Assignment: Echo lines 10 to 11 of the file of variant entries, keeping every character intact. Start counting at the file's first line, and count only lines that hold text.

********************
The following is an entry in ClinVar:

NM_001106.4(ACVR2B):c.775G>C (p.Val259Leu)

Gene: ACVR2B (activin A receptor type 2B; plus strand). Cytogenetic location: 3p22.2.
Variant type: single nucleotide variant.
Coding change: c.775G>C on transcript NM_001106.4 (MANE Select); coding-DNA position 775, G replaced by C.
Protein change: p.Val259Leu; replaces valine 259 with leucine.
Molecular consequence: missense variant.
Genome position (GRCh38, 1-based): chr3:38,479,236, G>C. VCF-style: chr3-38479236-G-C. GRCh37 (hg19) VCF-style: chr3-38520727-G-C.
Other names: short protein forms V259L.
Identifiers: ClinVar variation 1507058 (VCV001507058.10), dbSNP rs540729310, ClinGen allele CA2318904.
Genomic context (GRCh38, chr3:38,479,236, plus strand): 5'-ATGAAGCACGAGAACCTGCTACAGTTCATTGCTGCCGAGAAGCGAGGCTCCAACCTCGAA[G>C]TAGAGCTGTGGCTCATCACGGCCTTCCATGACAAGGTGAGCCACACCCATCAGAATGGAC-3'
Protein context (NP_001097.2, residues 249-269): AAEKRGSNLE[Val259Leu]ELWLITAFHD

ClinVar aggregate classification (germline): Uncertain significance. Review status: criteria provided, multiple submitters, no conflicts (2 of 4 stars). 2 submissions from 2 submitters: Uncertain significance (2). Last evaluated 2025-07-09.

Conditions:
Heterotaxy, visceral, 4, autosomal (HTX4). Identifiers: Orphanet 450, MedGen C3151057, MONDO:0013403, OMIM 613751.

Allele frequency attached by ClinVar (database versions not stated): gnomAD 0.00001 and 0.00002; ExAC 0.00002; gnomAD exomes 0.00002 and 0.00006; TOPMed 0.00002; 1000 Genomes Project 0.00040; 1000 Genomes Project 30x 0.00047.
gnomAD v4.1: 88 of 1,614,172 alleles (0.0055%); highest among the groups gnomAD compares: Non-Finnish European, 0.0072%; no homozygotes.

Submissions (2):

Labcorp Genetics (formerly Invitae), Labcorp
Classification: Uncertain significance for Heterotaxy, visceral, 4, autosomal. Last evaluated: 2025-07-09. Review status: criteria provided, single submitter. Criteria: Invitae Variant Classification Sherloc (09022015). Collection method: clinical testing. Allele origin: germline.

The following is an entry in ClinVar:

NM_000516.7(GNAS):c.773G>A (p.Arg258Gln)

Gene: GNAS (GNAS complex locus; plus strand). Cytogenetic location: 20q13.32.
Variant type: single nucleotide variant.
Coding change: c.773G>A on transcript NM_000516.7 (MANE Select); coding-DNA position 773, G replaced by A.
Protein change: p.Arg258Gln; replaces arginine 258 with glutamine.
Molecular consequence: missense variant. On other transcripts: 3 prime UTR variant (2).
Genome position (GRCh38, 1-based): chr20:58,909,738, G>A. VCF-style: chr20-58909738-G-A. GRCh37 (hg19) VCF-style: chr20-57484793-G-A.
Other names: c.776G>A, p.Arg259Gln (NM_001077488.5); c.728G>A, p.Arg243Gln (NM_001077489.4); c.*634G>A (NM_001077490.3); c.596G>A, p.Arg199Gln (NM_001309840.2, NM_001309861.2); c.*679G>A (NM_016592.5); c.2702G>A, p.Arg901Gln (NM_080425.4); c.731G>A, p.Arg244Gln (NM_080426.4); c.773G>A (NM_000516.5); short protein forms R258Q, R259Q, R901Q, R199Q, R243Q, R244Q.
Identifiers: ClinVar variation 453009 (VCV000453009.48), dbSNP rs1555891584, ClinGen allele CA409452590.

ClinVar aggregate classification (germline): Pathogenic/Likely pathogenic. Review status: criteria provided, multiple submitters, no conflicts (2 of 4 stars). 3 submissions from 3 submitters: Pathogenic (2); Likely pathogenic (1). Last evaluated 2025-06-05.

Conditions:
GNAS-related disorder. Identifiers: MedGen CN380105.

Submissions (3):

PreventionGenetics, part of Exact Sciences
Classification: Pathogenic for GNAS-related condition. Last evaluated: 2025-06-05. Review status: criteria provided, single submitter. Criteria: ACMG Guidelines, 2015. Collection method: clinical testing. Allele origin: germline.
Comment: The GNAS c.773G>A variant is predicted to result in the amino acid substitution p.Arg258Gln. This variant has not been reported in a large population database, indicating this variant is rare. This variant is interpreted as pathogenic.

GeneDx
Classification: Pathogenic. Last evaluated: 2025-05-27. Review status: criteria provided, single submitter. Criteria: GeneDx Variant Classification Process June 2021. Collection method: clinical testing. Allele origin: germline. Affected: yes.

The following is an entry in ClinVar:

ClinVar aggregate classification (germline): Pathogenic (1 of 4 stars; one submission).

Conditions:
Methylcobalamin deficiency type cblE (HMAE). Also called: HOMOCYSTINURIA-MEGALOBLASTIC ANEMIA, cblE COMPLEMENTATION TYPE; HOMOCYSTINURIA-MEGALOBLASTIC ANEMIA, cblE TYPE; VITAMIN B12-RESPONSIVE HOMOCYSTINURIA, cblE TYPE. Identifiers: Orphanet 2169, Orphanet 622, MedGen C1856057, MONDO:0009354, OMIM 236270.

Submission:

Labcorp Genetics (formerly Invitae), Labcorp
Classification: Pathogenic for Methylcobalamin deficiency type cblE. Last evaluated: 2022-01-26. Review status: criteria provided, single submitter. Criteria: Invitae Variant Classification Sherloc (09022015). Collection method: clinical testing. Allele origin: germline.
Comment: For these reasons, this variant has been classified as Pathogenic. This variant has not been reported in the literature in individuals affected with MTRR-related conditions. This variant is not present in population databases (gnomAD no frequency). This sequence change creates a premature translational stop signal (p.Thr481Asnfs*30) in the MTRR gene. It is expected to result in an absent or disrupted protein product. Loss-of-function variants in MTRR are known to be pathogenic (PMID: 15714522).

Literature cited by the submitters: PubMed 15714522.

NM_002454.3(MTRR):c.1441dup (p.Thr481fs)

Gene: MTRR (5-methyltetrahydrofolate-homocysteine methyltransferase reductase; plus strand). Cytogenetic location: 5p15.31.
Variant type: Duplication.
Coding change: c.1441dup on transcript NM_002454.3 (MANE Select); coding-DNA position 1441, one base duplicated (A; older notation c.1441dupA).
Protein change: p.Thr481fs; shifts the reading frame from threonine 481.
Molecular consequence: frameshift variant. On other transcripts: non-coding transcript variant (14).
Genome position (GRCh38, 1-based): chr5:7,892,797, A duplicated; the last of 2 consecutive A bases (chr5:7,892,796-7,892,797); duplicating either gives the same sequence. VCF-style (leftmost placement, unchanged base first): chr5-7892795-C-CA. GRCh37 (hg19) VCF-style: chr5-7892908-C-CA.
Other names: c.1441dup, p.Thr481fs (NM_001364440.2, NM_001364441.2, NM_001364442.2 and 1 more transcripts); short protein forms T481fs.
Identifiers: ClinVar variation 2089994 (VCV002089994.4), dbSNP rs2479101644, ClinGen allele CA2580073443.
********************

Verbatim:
Identifiers: ClinVar variation 1507058 (VCV001507058.10), dbSNP rs540729310, ClinGen allele CA2318904.
Genomic context (GRCh38, chr3:38,479,236, plus strand): 5'-ATGAAGCACGAGAACCTGCTACAGTTCATTGCTGCCGAGAAGCGAGGCTCCAACCTCGAA[G>C]TAGAGCTGTGGCTCATCACGGCCTTCCATGACAAGGTGAGCCACACCCATCAGAATGGAC-3'